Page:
From Ph.D. to PMP

by Aubree Hoover on December 17, 2013 in Genomics
Clarity LIMS | Excel Doc

In scientific circles, it’s a familiar story: the brilliant young scientist, fresh from a post doc, gets his or her own lab to lead. Comprising the lab are other post docs, graduate students, research assistants, and lab staff – all individuals who are highly intelligent, want some independence, and all have markedly different career goals. They work in a dynamic environment with many ongoing projects and tight deadlines. The brilliant young scientist soon realizes that the success of the lab depends on his or her ability to not only innovate on the scientific front but to become an expert at managing people and projects.

And so the Ph.D. quickly finds him or herself needing to become a certified Project Management Professional, or PMP.

If you are suddenly faced with the need to manage large projects in your lab but don’t have time to go back to school or study up on project management essentials, how can you quickly get up to speed?

We recently spoke with several lab managers who run highly productive labs. One failsafe way?  Focus on the big picture. This sounds straightforward, but what does it really mean?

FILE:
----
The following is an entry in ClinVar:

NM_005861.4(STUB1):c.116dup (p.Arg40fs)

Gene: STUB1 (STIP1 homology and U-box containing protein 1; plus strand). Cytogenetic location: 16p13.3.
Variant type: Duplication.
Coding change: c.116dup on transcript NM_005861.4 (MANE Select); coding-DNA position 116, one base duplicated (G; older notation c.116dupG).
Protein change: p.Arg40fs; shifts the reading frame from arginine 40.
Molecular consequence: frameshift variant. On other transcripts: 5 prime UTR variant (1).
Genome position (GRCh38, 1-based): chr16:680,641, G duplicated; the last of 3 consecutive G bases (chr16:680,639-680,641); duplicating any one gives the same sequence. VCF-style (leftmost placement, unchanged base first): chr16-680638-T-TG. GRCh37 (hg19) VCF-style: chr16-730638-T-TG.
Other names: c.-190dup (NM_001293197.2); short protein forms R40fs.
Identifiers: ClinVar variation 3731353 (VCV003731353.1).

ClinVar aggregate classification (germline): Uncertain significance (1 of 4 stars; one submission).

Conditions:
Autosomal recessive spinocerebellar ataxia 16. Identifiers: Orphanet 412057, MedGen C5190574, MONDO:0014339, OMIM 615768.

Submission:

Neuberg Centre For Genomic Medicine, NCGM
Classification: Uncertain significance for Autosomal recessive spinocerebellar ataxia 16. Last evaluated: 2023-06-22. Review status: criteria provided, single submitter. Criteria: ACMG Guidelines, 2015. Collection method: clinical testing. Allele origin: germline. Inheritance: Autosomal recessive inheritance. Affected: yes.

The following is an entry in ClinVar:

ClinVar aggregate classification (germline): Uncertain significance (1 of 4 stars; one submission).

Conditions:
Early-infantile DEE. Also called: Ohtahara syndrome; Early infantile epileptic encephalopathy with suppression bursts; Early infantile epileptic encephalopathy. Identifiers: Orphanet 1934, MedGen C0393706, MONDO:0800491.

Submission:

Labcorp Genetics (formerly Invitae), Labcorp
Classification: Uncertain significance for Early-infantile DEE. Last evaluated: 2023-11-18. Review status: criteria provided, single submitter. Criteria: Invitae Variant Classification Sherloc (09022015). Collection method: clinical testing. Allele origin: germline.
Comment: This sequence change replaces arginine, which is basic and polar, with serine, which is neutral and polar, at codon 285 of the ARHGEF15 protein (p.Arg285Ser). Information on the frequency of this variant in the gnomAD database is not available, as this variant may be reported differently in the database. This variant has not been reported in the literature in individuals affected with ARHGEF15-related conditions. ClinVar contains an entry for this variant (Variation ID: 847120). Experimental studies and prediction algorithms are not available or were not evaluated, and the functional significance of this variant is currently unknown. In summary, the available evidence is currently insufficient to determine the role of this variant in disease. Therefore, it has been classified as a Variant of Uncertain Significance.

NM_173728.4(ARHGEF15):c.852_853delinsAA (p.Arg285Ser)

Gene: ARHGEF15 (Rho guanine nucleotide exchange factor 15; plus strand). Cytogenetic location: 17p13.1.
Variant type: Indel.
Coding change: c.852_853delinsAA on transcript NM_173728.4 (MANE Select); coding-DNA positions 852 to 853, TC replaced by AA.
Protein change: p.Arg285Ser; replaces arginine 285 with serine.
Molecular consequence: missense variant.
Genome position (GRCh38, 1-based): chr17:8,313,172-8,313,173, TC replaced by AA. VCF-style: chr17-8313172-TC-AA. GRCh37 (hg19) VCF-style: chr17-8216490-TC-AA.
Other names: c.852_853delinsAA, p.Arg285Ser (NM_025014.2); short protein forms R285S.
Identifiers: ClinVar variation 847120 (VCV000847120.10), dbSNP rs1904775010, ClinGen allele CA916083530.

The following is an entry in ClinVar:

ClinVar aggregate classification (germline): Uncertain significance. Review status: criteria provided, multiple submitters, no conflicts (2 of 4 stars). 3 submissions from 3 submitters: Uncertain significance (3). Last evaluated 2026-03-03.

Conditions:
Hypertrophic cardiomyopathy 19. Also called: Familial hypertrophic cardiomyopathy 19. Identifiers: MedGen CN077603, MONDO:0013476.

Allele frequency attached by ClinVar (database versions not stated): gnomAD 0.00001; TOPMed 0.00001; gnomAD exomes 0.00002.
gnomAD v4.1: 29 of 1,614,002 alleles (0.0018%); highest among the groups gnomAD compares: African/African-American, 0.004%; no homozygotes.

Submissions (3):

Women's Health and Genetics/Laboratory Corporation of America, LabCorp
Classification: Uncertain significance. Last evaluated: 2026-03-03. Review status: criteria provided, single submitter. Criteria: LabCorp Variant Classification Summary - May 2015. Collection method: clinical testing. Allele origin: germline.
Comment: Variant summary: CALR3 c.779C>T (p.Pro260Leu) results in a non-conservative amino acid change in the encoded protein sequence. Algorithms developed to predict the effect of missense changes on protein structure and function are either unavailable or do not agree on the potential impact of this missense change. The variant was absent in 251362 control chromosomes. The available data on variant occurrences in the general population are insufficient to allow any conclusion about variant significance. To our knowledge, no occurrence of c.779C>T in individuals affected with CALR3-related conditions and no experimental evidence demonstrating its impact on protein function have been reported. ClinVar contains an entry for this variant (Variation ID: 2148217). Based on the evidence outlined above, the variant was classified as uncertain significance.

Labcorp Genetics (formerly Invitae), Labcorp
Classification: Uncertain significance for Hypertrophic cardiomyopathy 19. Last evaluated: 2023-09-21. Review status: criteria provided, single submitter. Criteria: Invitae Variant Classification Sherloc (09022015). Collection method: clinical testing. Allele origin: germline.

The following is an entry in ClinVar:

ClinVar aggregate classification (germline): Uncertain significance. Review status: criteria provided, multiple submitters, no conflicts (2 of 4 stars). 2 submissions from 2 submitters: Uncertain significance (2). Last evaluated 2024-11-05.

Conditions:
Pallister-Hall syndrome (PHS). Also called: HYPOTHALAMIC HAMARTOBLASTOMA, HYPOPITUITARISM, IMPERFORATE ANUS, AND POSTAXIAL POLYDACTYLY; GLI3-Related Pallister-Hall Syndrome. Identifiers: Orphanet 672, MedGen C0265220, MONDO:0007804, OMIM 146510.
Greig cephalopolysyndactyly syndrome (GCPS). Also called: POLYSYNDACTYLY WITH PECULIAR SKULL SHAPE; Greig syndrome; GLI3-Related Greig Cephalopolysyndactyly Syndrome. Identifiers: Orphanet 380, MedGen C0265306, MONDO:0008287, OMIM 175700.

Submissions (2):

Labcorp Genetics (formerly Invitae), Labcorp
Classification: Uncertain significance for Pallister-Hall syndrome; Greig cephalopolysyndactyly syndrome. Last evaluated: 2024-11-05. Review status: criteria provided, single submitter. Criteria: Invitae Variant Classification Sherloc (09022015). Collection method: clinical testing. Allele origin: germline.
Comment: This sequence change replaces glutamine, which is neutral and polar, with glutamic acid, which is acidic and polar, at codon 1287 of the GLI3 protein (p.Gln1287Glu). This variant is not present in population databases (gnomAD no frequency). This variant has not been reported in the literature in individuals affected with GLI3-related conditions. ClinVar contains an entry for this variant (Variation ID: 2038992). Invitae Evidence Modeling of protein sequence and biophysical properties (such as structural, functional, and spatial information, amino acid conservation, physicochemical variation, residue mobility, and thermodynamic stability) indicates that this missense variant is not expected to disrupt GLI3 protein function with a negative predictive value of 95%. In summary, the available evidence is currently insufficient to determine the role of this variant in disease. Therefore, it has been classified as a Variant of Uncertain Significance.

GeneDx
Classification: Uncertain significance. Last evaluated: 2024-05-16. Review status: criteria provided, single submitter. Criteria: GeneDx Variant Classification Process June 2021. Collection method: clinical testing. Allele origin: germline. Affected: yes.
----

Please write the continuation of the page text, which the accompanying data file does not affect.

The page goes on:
For the lab managers we spoke to, it means ensuring that your lab has a clearly articulated and overarching mission statement. Whatever this mission statement may be, also ensure that all staff truly understand the mission. Then, use this clarity about the mission as the ultimate guide. Are you considering a new project or new direction? If so, then make sure it aligns with the overall mission.

Likewise, if staff are excited about exploring new techniques or want to purchase new instruments or IT infrastructure, then make sure that it will be directly responsible for your lab achieving its mission. If not, then reconsider.  Reconsidering can either mean doing away with the notion altogether or assigning it a significantly lower priority.

And the same is true of  day-to-day operations in the lab. If there’s conflict between staff or competing priorities, then use the mission as a deciding factor.  When the lab mission becomes paramount, conflicts become less about people and more about what everybody on the team is trying to achieve.

What are some project management techniques you use in your lab?  To learn more from the lab managers we spoke to, read the full article
This article discusses four straightforward ways that lab managers can tackle project management challenges
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